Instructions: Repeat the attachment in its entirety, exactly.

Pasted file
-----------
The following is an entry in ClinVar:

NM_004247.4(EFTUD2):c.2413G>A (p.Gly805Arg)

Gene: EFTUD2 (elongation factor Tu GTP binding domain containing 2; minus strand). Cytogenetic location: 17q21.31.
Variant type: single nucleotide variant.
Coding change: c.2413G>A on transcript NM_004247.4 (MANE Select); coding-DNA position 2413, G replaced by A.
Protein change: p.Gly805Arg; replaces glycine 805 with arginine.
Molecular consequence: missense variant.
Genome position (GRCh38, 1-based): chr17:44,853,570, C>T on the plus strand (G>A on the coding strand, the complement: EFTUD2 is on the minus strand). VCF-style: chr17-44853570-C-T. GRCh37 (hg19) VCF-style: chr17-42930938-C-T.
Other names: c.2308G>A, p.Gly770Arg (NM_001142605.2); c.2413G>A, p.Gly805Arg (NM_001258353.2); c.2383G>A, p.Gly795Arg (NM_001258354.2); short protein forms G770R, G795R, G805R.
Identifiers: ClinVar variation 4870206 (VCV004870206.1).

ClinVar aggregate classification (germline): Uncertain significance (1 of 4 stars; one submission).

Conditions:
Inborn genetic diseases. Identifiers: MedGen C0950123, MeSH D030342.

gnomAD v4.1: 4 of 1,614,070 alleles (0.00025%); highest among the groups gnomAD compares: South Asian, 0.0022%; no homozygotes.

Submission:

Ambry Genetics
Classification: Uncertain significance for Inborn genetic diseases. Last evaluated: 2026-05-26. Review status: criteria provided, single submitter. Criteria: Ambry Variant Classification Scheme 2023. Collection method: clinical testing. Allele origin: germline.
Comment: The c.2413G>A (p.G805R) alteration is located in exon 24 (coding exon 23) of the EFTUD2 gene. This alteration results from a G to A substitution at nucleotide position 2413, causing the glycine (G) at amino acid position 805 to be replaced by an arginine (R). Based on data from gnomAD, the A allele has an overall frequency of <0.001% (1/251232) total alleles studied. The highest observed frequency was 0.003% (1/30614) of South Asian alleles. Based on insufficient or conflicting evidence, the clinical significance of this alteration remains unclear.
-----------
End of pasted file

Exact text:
The following is an entry in ClinVar:

NM_004247.4(EFTUD2):c.2413G>A (p.Gly805Arg)

Gene: EFTUD2 (elongation factor Tu GTP binding domain containing 2; minus strand). Cytogenetic location: 17q21.31.
Variant type: single nucleotide variant.
Coding change: c.2413G>A on transcript NM_004247.4 (MANE Select); coding-DNA position 2413, G replaced by A.
Protein change: p.Gly805Arg; replaces glycine 805 with arginine.
Molecular consequence: missense variant.
Genome position (GRCh38, 1-based): chr17:44,853,570, C>T on the plus strand (G>A on the coding strand, the complement: EFTUD2 is on the minus strand). VCF-style: chr17-44853570-C-T. GRCh37 (hg19) VCF-style: chr17-42930938-C-T.
Other names: c.2308G>A, p.Gly770Arg (NM_001142605.2); c.2413G>A, p.Gly805Arg (NM_001258353.2); c.2383G>A, p.Gly795Arg (NM_001258354.2); short protein forms G770R, G795R, G805R.
Identifiers: ClinVar variation 4870206 (VCV004870206.1).

ClinVar aggregate classification (germline): Uncertain significance (1 of 4 stars; one submission).

Conditions:
Inborn genetic diseases. Identifiers: MedGen C0950123, MeSH D030342.

gnomAD v4.1: 4 of 1,614,070 alleles (0.00025%); highest among the groups gnomAD compares: South Asian, 0.0022%; no homozygotes.

Submission:

Ambry Genetics
Classification: Uncertain significance for Inborn genetic diseases. Last evaluated: 2026-05-26. Review status: criteria provided, single submitter. Criteria: Ambry Variant Classification Scheme 2023. Collection method: clinical testing. Allele origin: germline.
Comment: The c.2413G>A (p.G805R) alteration is located in exon 24 (coding exon 23) of the EFTUD2 gene. This alteration results from a G to A substitution at nucleotide position 2413, causing the glycine (G) at amino acid position 805 to be replaced by an arginine (R). Based on data from gnomAD, the A allele has an overall frequency of <0.001% (1/251232) total alleles studied. The highest observed frequency was 0.003% (1/30614) of South Asian alleles. Based on insufficient or conflicting evidence, the clinical significance of this alteration remains unclear.